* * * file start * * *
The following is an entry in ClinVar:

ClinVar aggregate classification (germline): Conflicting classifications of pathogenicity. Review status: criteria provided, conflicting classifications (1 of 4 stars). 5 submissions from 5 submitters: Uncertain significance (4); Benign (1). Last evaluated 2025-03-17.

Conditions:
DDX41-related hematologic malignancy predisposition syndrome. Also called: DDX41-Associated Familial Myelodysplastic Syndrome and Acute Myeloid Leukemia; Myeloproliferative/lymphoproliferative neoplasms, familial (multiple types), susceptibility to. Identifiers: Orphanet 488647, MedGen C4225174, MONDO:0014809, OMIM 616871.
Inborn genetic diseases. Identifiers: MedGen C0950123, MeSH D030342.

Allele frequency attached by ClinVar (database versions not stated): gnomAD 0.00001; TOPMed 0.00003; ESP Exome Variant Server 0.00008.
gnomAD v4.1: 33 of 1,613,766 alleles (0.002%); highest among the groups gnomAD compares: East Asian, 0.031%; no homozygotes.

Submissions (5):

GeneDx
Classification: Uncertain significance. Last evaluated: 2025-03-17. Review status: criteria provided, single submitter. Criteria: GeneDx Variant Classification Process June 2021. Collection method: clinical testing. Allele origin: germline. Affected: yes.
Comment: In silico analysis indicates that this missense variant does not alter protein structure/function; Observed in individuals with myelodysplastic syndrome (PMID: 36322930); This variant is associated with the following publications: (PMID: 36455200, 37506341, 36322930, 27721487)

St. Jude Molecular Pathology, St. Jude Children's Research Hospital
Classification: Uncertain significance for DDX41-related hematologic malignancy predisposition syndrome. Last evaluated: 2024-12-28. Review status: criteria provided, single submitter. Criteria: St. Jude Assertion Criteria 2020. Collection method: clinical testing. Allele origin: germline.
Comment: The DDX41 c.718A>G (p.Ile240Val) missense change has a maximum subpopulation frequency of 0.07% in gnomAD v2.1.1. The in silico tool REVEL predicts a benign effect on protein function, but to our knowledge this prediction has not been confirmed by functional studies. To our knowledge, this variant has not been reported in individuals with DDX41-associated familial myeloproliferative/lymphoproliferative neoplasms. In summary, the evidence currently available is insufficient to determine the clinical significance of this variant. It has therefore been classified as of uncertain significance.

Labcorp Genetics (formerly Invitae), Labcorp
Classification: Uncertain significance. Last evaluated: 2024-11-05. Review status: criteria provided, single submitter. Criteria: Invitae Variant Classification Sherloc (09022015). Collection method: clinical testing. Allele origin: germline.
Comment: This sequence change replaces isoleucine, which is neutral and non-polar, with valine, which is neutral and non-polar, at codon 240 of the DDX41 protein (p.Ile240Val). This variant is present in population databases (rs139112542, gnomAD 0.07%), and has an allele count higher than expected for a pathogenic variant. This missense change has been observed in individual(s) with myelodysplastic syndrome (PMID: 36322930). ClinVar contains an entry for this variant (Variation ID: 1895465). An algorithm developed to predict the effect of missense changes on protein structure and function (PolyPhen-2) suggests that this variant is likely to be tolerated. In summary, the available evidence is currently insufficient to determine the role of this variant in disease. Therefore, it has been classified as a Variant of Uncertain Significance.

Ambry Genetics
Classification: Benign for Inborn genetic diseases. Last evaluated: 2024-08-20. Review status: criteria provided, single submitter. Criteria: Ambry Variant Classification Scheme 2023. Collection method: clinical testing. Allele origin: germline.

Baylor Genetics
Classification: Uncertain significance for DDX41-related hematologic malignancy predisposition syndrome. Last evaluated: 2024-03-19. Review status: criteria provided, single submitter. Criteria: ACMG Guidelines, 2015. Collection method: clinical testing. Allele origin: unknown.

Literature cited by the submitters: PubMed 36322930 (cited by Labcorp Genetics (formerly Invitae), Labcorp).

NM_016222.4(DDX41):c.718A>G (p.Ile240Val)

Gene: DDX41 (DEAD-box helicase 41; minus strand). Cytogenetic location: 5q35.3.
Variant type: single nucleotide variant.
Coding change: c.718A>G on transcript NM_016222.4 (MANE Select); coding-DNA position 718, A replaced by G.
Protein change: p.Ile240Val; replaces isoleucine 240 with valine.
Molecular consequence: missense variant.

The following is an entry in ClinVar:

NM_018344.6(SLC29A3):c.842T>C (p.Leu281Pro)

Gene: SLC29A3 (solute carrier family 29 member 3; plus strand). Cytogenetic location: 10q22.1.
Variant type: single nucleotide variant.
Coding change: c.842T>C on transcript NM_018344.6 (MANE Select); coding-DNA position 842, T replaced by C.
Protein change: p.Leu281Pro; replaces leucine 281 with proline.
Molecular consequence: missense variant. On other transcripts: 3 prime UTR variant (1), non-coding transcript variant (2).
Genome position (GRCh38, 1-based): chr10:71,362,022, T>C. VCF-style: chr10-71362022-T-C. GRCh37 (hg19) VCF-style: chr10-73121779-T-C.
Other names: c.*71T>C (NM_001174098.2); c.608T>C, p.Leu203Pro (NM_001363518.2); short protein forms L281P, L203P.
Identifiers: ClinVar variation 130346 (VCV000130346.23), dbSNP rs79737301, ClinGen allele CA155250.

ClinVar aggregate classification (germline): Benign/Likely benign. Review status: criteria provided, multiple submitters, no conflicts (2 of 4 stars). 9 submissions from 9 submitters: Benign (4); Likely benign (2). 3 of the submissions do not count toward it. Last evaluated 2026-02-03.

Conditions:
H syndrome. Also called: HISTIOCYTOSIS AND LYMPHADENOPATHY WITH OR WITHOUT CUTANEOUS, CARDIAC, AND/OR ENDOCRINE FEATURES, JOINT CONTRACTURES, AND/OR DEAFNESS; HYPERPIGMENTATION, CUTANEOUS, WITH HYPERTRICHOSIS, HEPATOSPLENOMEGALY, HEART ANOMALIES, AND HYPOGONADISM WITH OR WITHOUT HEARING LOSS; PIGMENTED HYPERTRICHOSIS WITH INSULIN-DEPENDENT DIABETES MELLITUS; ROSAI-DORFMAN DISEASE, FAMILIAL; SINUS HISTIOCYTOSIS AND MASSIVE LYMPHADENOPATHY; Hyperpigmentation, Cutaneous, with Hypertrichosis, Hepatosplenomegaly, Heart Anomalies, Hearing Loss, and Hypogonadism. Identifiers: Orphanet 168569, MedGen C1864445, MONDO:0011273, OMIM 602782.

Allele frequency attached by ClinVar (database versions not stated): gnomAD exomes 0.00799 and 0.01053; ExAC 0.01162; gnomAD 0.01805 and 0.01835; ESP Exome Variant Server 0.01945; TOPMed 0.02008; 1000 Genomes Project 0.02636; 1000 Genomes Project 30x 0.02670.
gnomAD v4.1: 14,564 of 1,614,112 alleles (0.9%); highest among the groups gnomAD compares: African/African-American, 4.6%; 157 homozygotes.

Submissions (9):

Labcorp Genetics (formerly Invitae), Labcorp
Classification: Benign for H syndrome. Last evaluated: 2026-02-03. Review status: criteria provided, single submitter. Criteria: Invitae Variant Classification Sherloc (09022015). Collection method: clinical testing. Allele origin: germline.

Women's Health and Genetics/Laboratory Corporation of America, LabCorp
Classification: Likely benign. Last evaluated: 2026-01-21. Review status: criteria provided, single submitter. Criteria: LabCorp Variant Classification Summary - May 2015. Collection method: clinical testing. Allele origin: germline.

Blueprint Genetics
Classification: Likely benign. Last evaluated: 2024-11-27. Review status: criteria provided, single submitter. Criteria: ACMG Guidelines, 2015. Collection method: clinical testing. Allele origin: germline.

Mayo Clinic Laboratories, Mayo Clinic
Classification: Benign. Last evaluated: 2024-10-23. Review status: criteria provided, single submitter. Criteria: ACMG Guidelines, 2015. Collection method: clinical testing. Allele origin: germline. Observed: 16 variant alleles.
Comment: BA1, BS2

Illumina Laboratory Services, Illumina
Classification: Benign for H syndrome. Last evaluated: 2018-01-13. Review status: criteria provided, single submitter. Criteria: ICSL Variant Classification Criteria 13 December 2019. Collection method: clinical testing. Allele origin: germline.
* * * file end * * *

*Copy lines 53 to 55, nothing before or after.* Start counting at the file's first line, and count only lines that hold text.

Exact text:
Comment: BA1, BS2

Illumina Laboratory Services, Illumina
Classification: Benign for H syndrome. Last evaluated: 2018-01-13. Review status: criteria provided, single submitter. Criteria: ICSL Variant Classification Criteria 13 December 2019. Collection method: clinical testing. Allele origin: germline.